Former President John Mahama has said: “I am quite alarmed at the mutilation” of Mr Johnson Asiedu Nketsiah ’s testimony by the Supreme Court in its judgment on the election petition delivered on Thursday, 4 March 2021.
“Indeed, the ruling I heard today, virtually makes him the star witness of the 1st and 2nd Respondents”, Mr Mahama said in a speech he delivered in the evening, hours after the judgment, adding: “Many answers of his testimony in cross-examination were taken out of context to create the basis for the dismissal of our election petition”.
“This case will go into the Ghana Law Reports for the future, and academics and students of law alike will clearly find befuddling, the internal contradictions in our jurisprudence. At the appropriate time, the legal team will come out with detailed comments on the judgment”, the 2020 flag bearer of the main opposition National Democratic Congress said.
The court said President Nana Akufo-Addo, according to the evidence extracted from the General Secretary of the NDC, got more than 50 per cent of the valid votes cast in the 7 December 2020 presidential election to be declared the winner.
In its judgment, the seven-member panel, chaired by Chief Justice Kwasi Anin-Yeboah, said the 13,434,574 “erroneously announced” by Electoral Commission Chair Jean Mensa, as the “total valid votes cast” instead of the corrected figure of 13, 121,111, could not be used to argue that the President did not cross the required threshold.
According to the court, the testimony of Mr Mahama’s star witness bore out the correct total valid votes of 13, 121,111 out of which President Nana Akufo-Addo of the NPP obtained 6,730,413 while Mr Mahama obtained 6,214,889.
“In this petition, evidence has been adduced through PW1, Mr Asiedu Nketsiah , to show that the actual total valid votes cast, excluding the votes from Techiman South, at the time the declaration was made, was 13,121,111. This figure has been admitted by the petitioner in paragraph 12 of his petition”, the judgment read.
Mr Asiedu Nketsiah according to the judgment, admitted in court that President Akufo-Addo had 51.295 per cent of the valid votes while Mr Mahama, the petitioner, had for 47.366 per cent.
“From the pleadings of the petitioner at paragraph 12 thereof and the evidence elicited from Mr Asiedu Nketsia has shown above, there is no doubt that the petitioner accepts that the total valid votes cast was 13,121,111 and not the figure 13,434,574 erroneously described by the Chairperson of the first respondent on the 9 December 2020.
“Having determined, on the evidence adduced at the trial that the total valid votes cast was 13,121,111, there’s no legal basis for anyone to contend that a different figure of 13,434,574 be used as the total valid votes cast in measuring the more-than 50 per cent threshold required under article 63(3) of the 1992 Constitution”, the court said.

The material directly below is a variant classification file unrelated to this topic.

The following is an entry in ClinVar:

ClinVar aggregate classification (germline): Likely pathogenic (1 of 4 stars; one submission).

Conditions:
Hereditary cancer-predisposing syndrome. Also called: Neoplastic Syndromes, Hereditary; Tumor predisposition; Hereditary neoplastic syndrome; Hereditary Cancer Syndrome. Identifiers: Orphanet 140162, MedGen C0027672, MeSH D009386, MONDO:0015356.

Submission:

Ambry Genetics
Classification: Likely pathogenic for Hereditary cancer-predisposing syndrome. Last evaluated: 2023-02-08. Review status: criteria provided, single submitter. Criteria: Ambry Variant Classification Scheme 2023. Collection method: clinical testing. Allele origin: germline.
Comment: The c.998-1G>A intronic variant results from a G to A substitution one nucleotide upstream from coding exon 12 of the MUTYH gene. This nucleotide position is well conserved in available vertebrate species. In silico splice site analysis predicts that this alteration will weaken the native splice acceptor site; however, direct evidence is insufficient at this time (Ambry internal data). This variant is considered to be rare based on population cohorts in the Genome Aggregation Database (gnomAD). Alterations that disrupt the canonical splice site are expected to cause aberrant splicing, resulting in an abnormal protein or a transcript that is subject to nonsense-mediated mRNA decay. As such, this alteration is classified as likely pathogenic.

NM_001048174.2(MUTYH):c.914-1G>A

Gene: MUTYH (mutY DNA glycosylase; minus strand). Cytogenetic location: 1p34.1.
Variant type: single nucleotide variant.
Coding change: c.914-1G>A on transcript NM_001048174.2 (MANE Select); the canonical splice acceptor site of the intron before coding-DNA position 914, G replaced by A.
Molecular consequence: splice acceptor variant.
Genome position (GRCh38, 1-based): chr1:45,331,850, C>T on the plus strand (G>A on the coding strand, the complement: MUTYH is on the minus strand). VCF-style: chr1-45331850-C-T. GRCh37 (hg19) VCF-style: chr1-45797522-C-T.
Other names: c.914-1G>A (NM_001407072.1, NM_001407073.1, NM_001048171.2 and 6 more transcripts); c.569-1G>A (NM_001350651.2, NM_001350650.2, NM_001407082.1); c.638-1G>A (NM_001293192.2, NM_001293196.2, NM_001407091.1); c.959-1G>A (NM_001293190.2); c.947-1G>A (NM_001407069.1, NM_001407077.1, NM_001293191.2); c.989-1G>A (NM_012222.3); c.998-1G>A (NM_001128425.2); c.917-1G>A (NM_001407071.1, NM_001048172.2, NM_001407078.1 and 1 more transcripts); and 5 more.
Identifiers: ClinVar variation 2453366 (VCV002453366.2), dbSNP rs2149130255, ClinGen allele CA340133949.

“Indeed”, it noted, “PW1, Mr Asiedu Nketsiah, under cross-examination on the same 1 February 2021 by counsel for the second respondent, admitted that it would be wrong for anyone to use the total votes cast to measure the threshold”.
“You cannot use that wrong figure as the basis for your claim that there should be a rerun between the second respondent and the petitioner?” the court quoted the second respondent’s counsel as putting to Mr Asiedu Nketsiah during cross-examination, to which the NDC General Secretary answered: “Yes, My Lord”.
“By the above evidence, PW1, Asiedu Nketsiah conceded that the figure representing the total votes cast, that is 13,434,574, cannot be the basis for measuring the more-than-50 per cent threshold required for a candidate to be elected the President under Clause 3 of article 63 of the 1992 Constitution, which provides thus: ‘A person shall not be elected as president of Ghana unless at the presidential election, the number of votes cast in his favour, is more than 50 per cent of the total number of valid votes cast at the election’”, Justice Anin-Yeboah read.
The above provision of the Constitution, he noted, “is clear that the threshold to be crossed by a candidate to be declared as President, should be more than 50 per cent of the total valid votes cast and not the total votes cast”.
“From the evidence on record, it is clear to us that it is absolutely wrong to hold on to the error committed by the Chairperson of the first respondent in announcing the total votes cast when from the data used in announcing the results and the true figure representing the total valid votes cast, actually totaled and was known to be 13, 121,111.
“The evidence also is that this error was corrected. More so, there is no evidence on record showing that the error and subsequent correction had any adverse impact on the results so declared. As demonstrated, the candidate declared as the winner, still passed the more-than-50 per cent threshold as required by clause 3 of article 63 of the 1992 Constitution.
“We are, therefore, of the considered opinion that the Chairperson of the first respondent had the right to effect the correction she made when she erroneously referred to total votes instead of total valid votes cast in the declaration. In conclusion this issue, we hold that there is evidence on record to show that based on the data contained in the declaration of the Chairperson of the first respondent, the second respondent obtained more than 50 per cent of the valid votes cast as required by article 63(3) of the 1992 Constitution”, the judgment read.
Mr Mahama, however, noted that “the national debate on the dismal state of our democracy and the increasing weakness of its institutions has only just begun” after the judgment, adding: “It is time we all come together to confront those who seek to destroy the very democratic system that brought them into office. It is our patriotic duty to do so”.